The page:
Sunday, March 6, 2016

Pollen, Pollen Everywhere

Almond orchards in California
We are learning that pollen is often available, even when one wouldn't expect it to be about. That's what makes this an interesting time of year for bees. We receive a lot of questions regarding what happens with bees when they want to get out of the hive, but they have no place to get pollen. In large part, the answer to that depends on the local climate in general, and the day-to-day conditions. In some areas of North America, primarily California where almost 7 million tons of almonds are grown annually, the bees have been working for weeks already, pollinating almond trees, a substantial task, and a bit of a juggling act for beekeepers in the US. The need for the bees is massive, requiring bees to be shipped from one coast to the other in order to provide enough bees to do the job. The problem becomes ‘what do they do with them when almonds are done but nothing else is ready for pollination’. For bees from naturally colder climates, this is not a small problem.

Bee on pussy willow
However, we are blessed, especially this year, with our moderate winter and early spring. The bees, at least ours, are never totally locked away. They always have access to get outside the hive. On warmer days, they will go out to do their business – it can be a long time for them to keep their little bee legs crossed. Sometimes they take flight and realize too late that they underestimated the temperature, and we see a number of dead bees on the snow around the hives. They got too chilled to make it back. Some days, we see the results of their cleaning around their hives, where they have already started to remove those who didn’t make it through the winter.

When the bees start winter, they form a mass in the center of the bottom of the hive. They use their wings to keep the temperature constant and to create heat – hard work in very cold weather. Their only purpose is to keep the queen protected and alive, and they will keep their wings moving 24 hours a day to that end. They do not hibernate. As the winter progresses, the mass will move up the hive, dictated by the food they have stored away. They need to have enough depth of hive and enough food stores to last them through the entire winter. Once they get to the top, you know they have run out of food, and it becomes time to feed them, which we do every spring.

Female bloom on hazelnut tree.
So it’s early March in the Okanagan. This year, our snow is gone. The temperatures are above normal. The bees are out and about... and to our great surprise and greater joy, they are already bringing in pollen... a LOT of pollen. There are no flowers, no grasses, no crops. There are no leaves on any of the trees yet, although the leaf buds are definitely swelling. So, where are they finding pollen?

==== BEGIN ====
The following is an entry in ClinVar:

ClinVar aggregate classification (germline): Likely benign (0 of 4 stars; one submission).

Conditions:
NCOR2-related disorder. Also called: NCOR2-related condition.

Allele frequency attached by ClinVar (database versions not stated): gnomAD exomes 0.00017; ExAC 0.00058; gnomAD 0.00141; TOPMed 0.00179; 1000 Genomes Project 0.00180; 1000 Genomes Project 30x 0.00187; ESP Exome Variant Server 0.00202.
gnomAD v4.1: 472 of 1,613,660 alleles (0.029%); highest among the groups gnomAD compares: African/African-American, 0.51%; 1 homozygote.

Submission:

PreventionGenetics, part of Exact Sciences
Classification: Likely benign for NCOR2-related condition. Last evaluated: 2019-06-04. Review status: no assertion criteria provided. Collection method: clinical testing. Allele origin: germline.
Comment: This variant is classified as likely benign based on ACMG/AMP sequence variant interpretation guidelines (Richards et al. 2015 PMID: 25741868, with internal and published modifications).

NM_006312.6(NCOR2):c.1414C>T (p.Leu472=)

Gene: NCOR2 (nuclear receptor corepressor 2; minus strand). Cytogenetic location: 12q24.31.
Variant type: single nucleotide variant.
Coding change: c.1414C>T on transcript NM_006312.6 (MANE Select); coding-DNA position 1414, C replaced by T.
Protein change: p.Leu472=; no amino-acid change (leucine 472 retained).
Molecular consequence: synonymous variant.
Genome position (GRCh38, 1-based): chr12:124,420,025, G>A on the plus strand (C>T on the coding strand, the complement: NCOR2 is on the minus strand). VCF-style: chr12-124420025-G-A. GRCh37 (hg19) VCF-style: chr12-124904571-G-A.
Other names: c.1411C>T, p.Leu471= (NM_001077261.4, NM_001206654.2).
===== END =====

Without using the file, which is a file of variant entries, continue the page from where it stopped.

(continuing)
Believe me, it’s there, but the flowers are so small, you really have to look for them. The first source for them is the wonderful, woolly pussy willows. Remember how, as kids, we would cut them and bring them in, the first true confirmation that winter has passed, spring was coming as promised, and life was going on? It’s understandable, but please remember, these little fluff balls are critical to bees early in the season, so leave some for them. This is the source of the deep yellow pollen they are packing into our hives right now.

Female hazelnut flower with male catkin in background

The second source would be hazelnut trees. Most people never notice the blooms on them... they are early in the year, when people aren’t looking for blooms on anything, but they are there. The hazelnut tree has both male and female flowers, the female being a very small star-like purple flower on the end of the bud. Hanging around these little ladies are long, thick catkin, about 8 inches long. In reality, the tree is NOT pollinated by bees at all. The plant is designed so that the wind does all the work, but there is so much pollen on the male catkins, that it is a true feast for the bees. The bees have absolutely nothing to do with the small, delicate female flowers. The catkins would be the source for the paler yellow pollen being stored away in our hives.

Hazelnut tree with catkins evident. 
Our search isn’t done. Today we saw they are bringing in bright red pollen. The search is on to find the source of that! The top of our suspect list is the weeping willow. 

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